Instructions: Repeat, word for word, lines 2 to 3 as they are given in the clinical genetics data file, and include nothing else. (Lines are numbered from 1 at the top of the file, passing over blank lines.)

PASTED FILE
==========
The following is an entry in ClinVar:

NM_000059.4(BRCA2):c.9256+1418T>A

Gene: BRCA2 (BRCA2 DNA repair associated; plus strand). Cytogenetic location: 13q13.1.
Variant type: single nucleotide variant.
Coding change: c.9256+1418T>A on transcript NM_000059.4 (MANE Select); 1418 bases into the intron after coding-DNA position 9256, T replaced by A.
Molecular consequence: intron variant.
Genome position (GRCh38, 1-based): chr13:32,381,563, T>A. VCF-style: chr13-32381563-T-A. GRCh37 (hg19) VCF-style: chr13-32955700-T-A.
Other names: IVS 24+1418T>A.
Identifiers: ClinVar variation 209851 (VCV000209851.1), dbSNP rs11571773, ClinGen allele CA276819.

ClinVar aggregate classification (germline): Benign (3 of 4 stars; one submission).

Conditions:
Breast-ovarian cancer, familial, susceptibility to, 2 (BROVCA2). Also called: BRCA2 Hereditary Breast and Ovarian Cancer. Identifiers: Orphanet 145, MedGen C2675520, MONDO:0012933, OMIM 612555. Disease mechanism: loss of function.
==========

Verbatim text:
NM_000059.4(BRCA2):c.9256+1418T>A

Gene: BRCA2 (BRCA2 DNA repair associated; plus strand). Cytogenetic location: 13q13.1.